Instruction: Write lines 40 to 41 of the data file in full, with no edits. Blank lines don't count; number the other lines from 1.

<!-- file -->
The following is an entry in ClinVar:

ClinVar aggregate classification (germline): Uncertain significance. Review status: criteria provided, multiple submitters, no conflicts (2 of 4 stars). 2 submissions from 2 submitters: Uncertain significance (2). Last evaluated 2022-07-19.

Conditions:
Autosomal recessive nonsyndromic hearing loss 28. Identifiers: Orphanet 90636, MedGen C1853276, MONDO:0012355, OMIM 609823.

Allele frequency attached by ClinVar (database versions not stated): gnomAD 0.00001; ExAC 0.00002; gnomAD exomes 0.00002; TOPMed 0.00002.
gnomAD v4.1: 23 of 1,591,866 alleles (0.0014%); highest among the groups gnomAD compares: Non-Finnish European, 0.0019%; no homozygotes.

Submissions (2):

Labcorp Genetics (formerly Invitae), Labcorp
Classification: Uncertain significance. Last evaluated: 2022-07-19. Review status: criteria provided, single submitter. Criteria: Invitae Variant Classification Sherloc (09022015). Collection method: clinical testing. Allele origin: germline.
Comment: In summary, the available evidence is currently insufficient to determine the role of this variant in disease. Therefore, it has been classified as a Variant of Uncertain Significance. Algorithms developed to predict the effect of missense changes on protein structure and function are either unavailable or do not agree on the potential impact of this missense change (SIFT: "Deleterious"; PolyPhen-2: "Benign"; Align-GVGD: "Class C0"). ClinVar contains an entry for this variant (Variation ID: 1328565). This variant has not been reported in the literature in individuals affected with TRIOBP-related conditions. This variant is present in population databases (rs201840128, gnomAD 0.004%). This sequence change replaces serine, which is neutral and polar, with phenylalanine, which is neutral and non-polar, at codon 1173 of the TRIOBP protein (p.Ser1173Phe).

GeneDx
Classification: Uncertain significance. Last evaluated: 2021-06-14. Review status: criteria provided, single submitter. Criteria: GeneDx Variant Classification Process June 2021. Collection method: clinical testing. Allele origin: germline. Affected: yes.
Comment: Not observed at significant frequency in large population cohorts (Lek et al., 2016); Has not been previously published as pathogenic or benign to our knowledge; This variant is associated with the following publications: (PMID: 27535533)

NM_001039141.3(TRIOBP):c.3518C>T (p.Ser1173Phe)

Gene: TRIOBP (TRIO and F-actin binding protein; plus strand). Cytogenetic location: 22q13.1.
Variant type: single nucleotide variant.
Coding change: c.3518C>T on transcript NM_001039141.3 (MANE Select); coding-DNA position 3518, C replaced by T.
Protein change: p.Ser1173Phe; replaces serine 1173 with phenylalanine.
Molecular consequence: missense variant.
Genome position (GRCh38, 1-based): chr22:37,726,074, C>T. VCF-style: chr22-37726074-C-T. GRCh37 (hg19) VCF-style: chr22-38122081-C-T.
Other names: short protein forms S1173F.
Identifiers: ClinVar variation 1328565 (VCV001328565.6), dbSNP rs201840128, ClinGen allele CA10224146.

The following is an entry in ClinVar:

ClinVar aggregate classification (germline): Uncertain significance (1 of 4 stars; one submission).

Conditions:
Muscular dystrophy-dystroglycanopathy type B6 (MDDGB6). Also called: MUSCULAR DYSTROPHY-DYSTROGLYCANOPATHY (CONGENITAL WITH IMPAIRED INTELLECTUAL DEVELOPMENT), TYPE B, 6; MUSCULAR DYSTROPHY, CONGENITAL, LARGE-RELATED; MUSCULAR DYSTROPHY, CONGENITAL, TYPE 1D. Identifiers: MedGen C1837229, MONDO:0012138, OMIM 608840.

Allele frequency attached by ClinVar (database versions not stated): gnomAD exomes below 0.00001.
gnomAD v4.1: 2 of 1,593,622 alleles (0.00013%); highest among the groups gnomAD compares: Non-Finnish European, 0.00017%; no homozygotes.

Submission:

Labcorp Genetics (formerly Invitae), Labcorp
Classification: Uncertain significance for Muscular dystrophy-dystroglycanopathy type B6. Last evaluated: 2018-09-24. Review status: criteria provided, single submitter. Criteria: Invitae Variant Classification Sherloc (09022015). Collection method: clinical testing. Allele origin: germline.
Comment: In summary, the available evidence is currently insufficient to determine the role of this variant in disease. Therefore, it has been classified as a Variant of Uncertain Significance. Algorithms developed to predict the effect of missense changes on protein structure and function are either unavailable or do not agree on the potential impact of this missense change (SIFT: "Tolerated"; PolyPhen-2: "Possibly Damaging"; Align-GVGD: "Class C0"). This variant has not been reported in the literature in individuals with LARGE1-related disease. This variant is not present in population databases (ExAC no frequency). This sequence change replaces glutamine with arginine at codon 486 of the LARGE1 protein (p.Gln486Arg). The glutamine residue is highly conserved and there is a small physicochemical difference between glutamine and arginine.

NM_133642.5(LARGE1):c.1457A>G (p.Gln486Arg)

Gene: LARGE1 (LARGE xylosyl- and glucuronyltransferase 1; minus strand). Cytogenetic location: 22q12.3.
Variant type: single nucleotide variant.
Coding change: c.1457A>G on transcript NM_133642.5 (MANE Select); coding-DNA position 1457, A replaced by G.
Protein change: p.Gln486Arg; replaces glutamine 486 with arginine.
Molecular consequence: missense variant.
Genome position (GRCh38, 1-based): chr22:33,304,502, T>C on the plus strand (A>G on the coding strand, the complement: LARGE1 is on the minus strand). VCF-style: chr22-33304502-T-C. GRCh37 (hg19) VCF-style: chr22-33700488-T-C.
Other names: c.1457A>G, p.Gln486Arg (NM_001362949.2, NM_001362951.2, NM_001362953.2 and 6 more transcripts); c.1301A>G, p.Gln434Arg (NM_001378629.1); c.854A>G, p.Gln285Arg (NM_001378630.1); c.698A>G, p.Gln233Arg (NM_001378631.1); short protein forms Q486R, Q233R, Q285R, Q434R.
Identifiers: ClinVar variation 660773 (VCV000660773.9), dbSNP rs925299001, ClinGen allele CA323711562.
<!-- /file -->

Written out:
Other names: c.1457A>G, p.Gln486Arg (NM_001362949.2, NM_001362951.2, NM_001362953.2 and 6 more transcripts); c.1301A>G, p.Gln434Arg (NM_001378629.1); c.854A>G, p.Gln285Arg (NM_001378630.1); c.698A>G, p.Gln233Arg (NM_001378631.1); short protein forms Q486R, Q233R, Q285R, Q434R.
Identifiers: ClinVar variation 660773 (VCV000660773.9), dbSNP rs925299001, ClinGen allele CA323711562.